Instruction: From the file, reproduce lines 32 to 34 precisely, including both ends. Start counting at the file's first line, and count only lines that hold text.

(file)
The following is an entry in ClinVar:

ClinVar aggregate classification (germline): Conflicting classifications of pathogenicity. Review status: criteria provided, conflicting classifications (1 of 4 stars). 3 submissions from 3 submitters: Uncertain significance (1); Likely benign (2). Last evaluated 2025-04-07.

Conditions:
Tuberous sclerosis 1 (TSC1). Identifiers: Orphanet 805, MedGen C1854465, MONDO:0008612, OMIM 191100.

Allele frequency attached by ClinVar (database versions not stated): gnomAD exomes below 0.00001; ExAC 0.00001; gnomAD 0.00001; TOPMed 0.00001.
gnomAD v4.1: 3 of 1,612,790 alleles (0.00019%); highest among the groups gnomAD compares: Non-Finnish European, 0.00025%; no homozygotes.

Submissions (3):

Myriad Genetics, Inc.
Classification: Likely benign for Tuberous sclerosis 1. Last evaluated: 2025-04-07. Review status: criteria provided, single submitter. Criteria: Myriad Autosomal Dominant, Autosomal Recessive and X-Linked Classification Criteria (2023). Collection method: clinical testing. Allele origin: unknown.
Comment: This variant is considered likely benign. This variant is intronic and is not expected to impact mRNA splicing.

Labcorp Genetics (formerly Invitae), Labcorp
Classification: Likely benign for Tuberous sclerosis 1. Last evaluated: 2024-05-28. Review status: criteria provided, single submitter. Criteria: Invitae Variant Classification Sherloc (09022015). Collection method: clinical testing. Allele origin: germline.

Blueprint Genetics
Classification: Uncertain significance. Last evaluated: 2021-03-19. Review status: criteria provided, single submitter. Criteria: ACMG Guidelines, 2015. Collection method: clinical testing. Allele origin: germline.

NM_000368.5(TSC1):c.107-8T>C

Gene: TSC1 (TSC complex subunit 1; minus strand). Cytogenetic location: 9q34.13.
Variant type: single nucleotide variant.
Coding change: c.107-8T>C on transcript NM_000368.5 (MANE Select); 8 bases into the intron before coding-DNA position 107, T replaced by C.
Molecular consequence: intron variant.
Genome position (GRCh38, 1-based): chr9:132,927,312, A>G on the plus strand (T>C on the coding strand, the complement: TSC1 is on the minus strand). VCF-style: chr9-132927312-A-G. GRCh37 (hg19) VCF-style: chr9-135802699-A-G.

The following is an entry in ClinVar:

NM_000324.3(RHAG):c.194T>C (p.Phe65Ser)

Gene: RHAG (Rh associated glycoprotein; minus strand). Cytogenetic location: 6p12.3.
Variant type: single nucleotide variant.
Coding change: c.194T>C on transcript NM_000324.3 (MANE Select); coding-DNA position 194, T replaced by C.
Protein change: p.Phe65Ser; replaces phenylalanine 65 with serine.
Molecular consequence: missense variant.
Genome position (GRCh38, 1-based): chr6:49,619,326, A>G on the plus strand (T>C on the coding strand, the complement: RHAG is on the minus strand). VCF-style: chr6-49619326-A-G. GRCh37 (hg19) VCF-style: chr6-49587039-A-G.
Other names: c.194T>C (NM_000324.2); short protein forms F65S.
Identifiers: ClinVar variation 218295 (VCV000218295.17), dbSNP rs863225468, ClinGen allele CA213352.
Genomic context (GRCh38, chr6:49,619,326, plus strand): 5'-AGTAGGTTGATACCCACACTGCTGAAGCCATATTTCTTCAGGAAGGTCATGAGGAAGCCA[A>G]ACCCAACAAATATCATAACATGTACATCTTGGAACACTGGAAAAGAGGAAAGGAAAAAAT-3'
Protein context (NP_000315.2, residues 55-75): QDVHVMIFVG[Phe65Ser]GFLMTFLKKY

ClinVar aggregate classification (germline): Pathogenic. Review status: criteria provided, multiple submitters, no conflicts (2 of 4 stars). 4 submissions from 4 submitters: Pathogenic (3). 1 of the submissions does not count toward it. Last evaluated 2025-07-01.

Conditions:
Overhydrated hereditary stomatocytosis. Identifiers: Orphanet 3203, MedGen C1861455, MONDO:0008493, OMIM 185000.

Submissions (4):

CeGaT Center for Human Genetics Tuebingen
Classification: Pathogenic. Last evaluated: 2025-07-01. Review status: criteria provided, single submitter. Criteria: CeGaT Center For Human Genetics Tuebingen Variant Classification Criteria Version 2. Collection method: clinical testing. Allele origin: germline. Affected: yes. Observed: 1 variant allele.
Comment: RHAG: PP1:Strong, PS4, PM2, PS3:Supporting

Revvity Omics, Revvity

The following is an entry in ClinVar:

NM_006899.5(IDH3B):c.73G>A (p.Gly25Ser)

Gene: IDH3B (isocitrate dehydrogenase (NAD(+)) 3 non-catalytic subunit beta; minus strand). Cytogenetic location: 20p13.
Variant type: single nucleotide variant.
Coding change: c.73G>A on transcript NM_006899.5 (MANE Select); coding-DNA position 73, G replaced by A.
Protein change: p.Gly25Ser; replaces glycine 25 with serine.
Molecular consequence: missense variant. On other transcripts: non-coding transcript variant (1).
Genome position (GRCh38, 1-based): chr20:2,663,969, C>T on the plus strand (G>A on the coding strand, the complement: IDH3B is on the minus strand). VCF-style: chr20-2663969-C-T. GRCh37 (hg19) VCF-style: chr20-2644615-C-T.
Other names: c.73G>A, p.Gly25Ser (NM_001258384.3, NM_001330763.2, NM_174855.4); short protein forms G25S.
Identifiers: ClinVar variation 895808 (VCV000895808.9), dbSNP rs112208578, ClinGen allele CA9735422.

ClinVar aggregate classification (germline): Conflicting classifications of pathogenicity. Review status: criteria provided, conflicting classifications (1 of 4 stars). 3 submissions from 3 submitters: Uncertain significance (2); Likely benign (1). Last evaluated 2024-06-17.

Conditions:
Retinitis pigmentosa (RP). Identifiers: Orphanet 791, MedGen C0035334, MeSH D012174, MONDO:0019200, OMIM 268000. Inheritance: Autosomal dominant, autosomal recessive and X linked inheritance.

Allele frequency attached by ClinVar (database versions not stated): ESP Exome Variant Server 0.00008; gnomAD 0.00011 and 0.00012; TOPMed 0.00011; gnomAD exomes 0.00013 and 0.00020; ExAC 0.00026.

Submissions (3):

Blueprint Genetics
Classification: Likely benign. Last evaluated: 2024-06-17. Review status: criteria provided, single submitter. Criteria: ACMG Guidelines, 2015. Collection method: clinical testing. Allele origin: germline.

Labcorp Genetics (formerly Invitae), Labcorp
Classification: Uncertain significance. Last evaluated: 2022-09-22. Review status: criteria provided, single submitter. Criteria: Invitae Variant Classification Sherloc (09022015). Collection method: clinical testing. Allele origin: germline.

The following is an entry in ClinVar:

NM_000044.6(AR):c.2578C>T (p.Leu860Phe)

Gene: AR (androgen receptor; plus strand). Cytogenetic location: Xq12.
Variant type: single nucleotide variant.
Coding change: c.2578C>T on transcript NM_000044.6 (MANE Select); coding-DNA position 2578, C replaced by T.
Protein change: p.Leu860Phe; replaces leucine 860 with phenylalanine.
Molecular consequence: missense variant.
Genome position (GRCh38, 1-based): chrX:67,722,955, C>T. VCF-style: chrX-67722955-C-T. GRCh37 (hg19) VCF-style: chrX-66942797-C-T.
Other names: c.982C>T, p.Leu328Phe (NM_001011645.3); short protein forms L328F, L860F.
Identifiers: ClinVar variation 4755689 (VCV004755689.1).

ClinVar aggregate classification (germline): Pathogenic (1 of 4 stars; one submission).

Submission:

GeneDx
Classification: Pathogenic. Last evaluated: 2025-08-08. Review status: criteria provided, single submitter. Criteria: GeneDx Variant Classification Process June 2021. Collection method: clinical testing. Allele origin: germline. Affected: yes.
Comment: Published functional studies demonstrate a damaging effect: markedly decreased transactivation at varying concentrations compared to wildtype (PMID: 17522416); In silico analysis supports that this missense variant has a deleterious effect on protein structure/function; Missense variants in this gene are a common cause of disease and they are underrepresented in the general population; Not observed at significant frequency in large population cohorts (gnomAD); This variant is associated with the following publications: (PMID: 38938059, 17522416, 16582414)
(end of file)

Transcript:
Protein context (NP_000315.2, residues 55-75): QDVHVMIFVG[Phe65Ser]GFLMTFLKKY

ClinVar aggregate classification (germline): Pathogenic. Review status: criteria provided, multiple submitters, no conflicts (2 of 4 stars). 4 submissions from 4 submitters: Pathogenic (3). 1 of the submissions does not count toward it. Last evaluated 2025-07-01.

Conditions: